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Submission + - The first image taken with an ultra low field MRI (

KentuckyFC writes: "MRI machines are about to get smaller, much smaller. Most of their bulk is taken up by the huge superconducting magnets required to generate fields of about a Tesla. Now a team at the Los Alamos National Lab in New Mexico has built a machine that can produce images using a field of only a few microTesla. So giant superconducting magnets aren't necessary, a development that has the potential to make MRI machines much smaller, perhaps even suitcase sized. Today, the team has posted sections of the first 3D brain image taken with the device (abstract, pdf)."

Submission + - Pseudoscience winning weblog award ( 1

OneMHz writes: A pseudoscience climate change denialist blog is currently winning the science weblog award. Why? Because conservative websites are encouraging people to go vote for it, whether they read it or not. Their strongest competitor, Bad Astronomy, needs help. I encourage people to go read it, then vote for it. They've embedded the science poll in the page, so you can vote there, or here. It's a sad day when pseudoscience wins over real sience...
The Military

Submission + - The real Mother Of All Bombs - 46 years ago today (

vaporland writes: "Tsar Bomba is the Western name for the RDS-220, the largest, most powerful weapon ever detonated.

The bomb was tested on October 30, 1961, in an archipelago in the Arctic Sea. Developed by the Soviet Union, the bomb had a yield of about 50 megatons. Its detonation released energy equivalent to approximately 1% of the power output of the Sun. The device was scaled down from its original design of 100 megatons to reduce the resulting nuclear fallout.

The detonation of Tsar Bomba qualifies as being the single most powerful device ever utilized throughout the history of humanity."


Submission + - Asus' Linux-based Eee PC 701 reviewed 3

Bongo Bob writes: has a review up of the Asus Eee PC 701 that runs Linux and according to the reviewer "It's hard to fault the Eee PC, mainly because of its price. It can be difficult to use because of the cramped keyboard, but it's better than similar-sized laptops like the Toshiba Libretto. If you're in the market for a second PC, or looking for something you can take with you almost anywhere, the Eee PC is definitely worth buying."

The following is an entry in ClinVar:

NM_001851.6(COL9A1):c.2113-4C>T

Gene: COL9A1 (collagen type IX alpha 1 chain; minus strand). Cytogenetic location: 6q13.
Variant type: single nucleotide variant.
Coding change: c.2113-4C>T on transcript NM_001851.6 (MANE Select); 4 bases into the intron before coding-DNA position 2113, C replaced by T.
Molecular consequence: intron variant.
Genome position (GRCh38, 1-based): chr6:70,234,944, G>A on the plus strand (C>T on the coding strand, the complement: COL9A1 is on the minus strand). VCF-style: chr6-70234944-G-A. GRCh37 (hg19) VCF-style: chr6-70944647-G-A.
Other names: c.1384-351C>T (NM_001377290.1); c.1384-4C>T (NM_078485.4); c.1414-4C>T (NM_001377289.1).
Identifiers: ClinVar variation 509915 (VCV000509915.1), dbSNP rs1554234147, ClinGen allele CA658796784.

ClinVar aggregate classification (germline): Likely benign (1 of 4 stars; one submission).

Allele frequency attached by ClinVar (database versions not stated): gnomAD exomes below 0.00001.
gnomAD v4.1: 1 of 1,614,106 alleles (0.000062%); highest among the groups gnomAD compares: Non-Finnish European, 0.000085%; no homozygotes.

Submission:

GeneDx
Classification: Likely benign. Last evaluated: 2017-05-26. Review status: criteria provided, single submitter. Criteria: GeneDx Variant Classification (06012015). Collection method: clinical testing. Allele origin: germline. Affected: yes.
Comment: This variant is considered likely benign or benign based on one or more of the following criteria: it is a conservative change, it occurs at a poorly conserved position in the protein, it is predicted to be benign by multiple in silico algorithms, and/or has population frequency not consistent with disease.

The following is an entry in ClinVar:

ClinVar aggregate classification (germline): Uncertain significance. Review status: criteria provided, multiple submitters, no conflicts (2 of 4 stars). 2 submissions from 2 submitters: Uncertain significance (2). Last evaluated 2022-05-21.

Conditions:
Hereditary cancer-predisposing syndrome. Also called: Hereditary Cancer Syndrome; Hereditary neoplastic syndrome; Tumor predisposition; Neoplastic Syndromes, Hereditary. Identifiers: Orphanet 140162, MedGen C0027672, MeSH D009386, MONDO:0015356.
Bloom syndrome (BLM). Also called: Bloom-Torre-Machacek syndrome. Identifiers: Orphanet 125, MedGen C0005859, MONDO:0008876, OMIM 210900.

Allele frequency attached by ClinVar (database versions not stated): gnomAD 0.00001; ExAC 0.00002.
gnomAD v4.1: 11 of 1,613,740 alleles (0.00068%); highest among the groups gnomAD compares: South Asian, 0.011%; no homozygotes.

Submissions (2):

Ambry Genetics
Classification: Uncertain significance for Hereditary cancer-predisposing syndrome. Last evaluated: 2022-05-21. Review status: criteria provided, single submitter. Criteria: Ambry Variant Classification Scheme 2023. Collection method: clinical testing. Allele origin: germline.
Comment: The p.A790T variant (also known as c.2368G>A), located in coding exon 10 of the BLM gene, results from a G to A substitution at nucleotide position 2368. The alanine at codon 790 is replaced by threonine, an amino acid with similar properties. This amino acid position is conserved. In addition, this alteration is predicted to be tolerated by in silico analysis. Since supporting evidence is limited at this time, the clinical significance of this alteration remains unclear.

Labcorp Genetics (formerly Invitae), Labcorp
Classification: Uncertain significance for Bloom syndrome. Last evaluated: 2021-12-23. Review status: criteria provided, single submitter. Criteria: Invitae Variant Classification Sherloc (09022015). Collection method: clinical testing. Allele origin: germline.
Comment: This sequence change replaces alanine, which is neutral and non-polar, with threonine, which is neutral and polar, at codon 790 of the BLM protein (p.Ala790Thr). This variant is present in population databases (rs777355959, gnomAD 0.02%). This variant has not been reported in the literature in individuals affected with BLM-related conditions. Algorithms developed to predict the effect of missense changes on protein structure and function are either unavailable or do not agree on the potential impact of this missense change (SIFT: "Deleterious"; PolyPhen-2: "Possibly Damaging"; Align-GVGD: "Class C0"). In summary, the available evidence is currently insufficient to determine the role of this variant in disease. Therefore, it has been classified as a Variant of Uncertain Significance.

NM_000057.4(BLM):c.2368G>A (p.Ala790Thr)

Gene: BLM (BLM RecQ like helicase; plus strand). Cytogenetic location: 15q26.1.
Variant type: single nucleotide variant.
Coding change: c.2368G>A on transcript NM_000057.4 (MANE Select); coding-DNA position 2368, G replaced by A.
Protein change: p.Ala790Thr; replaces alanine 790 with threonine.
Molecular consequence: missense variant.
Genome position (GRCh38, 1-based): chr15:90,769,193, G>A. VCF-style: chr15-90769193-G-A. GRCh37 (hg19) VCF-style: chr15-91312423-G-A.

Submission + - LoggerFS: a revolutionary take on logging (

An anonymous reader writes: LoggerFS is a FUSE-based virtual file system written in C++ using the FUSEXX C++ bindings. It seamlessly passes log data through the file system and directly into a database. Unlike existing log parsers, which often run periodically and scan the entire file for changes, LoggerFS takes a unique approach by masking the database backend with a filesystem frontend. When log lines are appended to a virtual file on the LoggerFS file system, lines that match a regex pattern are directly stored in a database. Read on for an Introduction to LoggerFS.

Submission + - Browsing Wikipedia differently (

Sheece writes: "With the explosive growth of Wikipedia content, there seems to be a lot of interest in offering not just mirrors to Wikipedia, but alternative ways to interact with Wikipedia content. Some examples out there are WikiProject and A new mashup that's just been released is WikiSlice from Webaroo.

WikiSlice produces slices of Wikipedia, based on a particular topic. Anyone can easily create a slice and browse through it, just by running a search query. There is also the option of downloading and using a WikiSlice with the Webaroo software."


Submission + - Operator Turns Off Engine - UAV Crashes in Arizona

Scott Tracy writes: The plane crashed near Nogales, Ariz., because the pilot had turned off the engine and never noticed, the National Transportation Safety Board ruled Tuesday. The board chairman, Mark V. Rosenker, said part of the problem was inadequate supervision and regulation of U.A.V.'s. "We definitely need to change the mind-set from computer game-boy to pilot of an aircraft," he said. If the object was simply to operate a computer console, with no reference to safety on the ground, "you could get an 8- or 10-year-old kid who probably could fly it better than what the pilots are doing."